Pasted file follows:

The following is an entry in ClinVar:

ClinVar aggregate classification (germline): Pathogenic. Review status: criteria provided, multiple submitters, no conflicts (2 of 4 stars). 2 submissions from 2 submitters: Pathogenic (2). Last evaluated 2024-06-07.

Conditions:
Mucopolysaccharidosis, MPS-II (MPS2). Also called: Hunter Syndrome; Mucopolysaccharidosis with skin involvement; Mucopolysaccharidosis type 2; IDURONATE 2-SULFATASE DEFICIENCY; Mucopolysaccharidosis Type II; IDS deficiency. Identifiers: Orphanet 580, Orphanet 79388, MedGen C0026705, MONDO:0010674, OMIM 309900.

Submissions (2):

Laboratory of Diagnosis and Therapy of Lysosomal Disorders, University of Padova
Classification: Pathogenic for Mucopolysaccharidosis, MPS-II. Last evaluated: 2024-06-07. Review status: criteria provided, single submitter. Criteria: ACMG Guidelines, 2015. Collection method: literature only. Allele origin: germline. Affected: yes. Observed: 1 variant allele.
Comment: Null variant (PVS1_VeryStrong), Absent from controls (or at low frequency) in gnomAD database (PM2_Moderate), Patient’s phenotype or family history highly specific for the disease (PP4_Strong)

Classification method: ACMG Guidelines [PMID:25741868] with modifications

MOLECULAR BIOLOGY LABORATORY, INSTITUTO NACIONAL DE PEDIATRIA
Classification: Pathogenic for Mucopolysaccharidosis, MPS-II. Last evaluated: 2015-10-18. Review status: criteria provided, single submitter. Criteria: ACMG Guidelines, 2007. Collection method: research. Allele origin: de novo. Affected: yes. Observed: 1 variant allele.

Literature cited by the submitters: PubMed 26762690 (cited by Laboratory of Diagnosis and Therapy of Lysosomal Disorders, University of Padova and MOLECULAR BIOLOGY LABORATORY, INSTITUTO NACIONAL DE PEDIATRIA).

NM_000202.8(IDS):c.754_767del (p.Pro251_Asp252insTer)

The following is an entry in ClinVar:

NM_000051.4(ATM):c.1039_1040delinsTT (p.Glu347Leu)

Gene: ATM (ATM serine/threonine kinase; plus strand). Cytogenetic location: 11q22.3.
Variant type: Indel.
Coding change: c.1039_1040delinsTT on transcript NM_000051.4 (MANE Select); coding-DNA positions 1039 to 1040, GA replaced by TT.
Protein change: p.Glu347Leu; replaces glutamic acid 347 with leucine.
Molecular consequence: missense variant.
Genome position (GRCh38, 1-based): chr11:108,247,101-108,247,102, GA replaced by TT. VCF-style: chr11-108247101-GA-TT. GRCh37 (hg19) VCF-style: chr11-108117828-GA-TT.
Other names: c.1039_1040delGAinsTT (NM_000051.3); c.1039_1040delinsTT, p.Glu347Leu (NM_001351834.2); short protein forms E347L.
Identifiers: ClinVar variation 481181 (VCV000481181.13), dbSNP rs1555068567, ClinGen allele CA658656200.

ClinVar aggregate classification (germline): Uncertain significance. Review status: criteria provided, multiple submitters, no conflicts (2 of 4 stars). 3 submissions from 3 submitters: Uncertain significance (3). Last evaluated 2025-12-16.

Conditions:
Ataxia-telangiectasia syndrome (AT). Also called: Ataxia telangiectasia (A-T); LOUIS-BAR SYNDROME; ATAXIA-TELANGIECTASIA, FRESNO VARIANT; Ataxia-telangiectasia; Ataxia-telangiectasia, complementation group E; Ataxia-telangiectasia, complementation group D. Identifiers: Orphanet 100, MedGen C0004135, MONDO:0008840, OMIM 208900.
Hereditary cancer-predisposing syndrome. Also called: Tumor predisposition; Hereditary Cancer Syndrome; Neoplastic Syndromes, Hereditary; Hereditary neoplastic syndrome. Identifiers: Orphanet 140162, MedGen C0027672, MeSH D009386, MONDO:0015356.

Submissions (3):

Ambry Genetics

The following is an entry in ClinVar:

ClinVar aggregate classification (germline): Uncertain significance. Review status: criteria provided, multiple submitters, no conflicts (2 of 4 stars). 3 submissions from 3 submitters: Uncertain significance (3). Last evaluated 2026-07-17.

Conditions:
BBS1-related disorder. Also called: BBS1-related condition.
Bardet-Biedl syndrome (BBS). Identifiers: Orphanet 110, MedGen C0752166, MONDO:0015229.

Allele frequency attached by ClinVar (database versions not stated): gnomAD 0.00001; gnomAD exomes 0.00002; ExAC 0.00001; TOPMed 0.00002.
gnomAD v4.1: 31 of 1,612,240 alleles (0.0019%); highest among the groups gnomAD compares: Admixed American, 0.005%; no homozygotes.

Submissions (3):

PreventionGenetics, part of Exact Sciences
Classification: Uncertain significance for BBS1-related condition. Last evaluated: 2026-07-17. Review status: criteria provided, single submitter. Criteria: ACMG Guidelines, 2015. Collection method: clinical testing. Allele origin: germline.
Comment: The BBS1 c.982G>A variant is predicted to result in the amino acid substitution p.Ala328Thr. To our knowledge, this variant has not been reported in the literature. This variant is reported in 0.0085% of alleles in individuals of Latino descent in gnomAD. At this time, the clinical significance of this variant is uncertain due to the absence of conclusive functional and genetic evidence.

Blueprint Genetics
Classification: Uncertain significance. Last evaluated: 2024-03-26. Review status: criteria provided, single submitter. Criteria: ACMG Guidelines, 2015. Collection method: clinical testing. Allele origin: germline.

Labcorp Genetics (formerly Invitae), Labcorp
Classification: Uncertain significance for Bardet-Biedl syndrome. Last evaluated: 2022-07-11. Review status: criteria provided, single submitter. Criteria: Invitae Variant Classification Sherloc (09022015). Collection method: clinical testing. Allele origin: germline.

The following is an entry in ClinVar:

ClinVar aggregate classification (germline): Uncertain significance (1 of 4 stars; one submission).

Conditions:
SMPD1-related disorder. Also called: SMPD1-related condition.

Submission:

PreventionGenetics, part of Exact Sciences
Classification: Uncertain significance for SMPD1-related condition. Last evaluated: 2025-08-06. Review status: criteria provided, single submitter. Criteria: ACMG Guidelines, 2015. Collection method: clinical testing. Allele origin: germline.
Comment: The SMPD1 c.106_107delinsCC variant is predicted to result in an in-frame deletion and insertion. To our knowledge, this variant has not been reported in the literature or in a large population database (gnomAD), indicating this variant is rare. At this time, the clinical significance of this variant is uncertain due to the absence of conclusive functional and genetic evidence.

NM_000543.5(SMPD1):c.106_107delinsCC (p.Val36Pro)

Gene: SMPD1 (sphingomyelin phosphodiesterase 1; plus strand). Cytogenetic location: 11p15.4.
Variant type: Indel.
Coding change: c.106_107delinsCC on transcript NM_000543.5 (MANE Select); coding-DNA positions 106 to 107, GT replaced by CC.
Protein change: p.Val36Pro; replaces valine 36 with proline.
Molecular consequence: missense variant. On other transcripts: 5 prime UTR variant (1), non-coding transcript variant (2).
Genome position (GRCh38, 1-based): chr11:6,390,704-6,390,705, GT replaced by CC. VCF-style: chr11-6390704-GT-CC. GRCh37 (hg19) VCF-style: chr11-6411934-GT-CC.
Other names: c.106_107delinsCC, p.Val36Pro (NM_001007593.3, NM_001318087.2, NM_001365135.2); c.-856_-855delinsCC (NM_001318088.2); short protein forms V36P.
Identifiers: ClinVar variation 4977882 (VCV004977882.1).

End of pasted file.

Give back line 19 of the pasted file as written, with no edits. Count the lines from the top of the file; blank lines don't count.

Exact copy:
Protein change: p.Glu347Leu; replaces glutamic acid 347 with leucine.